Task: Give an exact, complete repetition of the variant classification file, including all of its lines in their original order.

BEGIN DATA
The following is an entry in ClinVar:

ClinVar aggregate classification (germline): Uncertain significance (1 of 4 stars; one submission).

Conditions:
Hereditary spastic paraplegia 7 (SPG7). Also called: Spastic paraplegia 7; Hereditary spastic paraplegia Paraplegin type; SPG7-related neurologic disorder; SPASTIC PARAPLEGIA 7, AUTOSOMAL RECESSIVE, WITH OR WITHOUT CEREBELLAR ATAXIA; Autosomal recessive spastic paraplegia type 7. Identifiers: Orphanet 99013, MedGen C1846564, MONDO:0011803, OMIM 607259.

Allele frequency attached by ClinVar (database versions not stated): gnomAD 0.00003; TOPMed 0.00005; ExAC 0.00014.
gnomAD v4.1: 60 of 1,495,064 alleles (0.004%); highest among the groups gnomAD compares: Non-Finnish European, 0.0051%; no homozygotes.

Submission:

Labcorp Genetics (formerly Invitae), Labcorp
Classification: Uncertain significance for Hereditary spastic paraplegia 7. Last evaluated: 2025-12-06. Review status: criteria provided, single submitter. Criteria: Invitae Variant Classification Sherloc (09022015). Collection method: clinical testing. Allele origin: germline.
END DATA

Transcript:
The following is an entry in ClinVar:

ClinVar aggregate classification (germline): Uncertain significance (1 of 4 stars; one submission).

Conditions:
Hereditary spastic paraplegia 7 (SPG7). Also called: Spastic paraplegia 7; Hereditary spastic paraplegia Paraplegin type; SPG7-related neurologic disorder; SPASTIC PARAPLEGIA 7, AUTOSOMAL RECESSIVE, WITH OR WITHOUT CEREBELLAR ATAXIA; Autosomal recessive spastic paraplegia type 7. Identifiers: Orphanet 99013, MedGen C1846564, MONDO:0011803, OMIM 607259.

Allele frequency attached by ClinVar (database versions not stated): gnomAD 0.00003; TOPMed 0.00005; ExAC 0.00014.
gnomAD v4.1: 60 of 1,495,064 alleles (0.004%); highest among the groups gnomAD compares: Non-Finnish European, 0.0051%; no homozygotes.

Submission:

Labcorp Genetics (formerly Invitae), Labcorp
Classification: Uncertain significance for Hereditary spastic paraplegia 7. Last evaluated: 2025-12-06. Review status: criteria provided, single submitter. Criteria: Invitae Variant Classification Sherloc (09022015). Collection method: clinical testing. Allele origin: germline.